Scheduled for demolition shortly after the 2001 earthquake, this turn of the century structure in the Pioneer Square Historic District was rebuilt and restored.
Restoration of the Cadillac was a complex undertaking. Rehabilitation work included repair and restoration of the exterior masonry walls, seismic reinforcement consisting of steel brace frames, parapet reconstruction, wall ties, additional roof and floor sheathing, and new interior shear and load bearing framing. In addition, the building received a new roof, sky lights, mechanical and electrical systems.
Work included leveling all of the floors that were sagging up to 14” (!). Sixty foot long steel beams, timber cribbing, and multiple jacks were employed to to raise and level the floors so that new support columns could be installed. All floors were raised simultaneously in a jacking operation lasting 6 hours.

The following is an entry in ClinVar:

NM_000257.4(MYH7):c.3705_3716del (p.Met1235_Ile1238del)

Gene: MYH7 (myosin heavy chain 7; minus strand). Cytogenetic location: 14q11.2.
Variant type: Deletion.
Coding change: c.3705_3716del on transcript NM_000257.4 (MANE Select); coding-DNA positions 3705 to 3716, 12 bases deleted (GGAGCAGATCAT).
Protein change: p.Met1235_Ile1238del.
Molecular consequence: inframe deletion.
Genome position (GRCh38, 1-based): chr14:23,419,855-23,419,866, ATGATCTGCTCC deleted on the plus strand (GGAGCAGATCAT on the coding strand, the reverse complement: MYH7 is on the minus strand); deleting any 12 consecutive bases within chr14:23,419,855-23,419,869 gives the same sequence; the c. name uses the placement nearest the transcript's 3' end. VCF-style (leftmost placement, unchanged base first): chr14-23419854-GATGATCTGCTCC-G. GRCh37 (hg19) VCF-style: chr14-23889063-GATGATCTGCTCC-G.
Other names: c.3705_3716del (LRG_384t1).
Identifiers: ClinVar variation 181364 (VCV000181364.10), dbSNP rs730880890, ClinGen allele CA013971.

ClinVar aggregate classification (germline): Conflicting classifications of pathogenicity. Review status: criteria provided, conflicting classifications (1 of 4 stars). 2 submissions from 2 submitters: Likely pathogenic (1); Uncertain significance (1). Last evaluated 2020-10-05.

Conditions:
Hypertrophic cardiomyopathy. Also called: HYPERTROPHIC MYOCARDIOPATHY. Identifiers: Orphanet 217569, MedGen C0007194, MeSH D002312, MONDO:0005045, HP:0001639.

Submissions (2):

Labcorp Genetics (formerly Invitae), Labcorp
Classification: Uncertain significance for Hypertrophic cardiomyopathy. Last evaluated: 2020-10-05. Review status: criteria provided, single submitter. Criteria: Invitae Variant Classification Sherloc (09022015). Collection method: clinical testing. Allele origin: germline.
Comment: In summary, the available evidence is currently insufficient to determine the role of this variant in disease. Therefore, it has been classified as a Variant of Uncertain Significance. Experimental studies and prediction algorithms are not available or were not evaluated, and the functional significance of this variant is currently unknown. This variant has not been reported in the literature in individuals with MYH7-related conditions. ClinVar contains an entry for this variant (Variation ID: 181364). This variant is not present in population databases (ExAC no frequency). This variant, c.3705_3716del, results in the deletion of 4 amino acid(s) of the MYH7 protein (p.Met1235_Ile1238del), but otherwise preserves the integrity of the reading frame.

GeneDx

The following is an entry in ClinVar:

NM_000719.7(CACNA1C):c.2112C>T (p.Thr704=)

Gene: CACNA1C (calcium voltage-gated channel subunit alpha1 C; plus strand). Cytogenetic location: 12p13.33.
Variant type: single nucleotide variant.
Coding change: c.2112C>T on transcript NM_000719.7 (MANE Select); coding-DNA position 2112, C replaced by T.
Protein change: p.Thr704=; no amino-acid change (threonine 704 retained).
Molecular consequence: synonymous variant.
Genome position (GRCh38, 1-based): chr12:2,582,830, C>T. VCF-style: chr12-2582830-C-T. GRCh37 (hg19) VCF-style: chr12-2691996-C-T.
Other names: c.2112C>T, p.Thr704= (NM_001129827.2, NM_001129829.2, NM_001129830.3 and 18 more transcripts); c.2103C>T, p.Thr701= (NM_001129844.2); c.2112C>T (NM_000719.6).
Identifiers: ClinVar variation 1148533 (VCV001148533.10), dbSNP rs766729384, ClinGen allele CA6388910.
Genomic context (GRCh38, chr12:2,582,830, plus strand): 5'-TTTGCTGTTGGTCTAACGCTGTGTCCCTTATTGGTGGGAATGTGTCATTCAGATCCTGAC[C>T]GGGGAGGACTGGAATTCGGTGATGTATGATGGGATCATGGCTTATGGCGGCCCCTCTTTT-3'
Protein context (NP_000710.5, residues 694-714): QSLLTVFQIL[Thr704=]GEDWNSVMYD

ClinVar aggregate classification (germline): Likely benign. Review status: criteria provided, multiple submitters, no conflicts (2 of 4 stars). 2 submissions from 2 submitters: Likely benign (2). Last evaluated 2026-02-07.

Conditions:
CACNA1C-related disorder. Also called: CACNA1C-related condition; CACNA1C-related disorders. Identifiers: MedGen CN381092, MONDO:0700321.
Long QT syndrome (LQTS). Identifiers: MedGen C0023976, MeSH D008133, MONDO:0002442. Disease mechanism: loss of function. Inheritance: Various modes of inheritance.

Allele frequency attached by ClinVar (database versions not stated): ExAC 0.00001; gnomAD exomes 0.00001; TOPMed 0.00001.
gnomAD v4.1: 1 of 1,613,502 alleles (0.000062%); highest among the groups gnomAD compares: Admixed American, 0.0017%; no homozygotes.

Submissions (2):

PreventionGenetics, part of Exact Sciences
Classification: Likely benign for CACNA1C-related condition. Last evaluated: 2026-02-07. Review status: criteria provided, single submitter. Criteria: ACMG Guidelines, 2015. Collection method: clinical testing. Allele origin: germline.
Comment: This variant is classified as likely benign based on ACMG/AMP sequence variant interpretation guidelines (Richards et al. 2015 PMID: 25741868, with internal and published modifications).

Conserving the historical character of the Cadillac was an important part of the project. Bricks that had fallen from the building were collected and stored to be reused for the repairs. All of the building’s historical woodwork – including windows, interior trim, wainscoting, and stair rails – were carefully removed, restored, and then reinstalled. New wood storefronts were built to replicate the originals.
The interior spaces were built out for National Park Service offices and the Klondike Gold Rush Museum.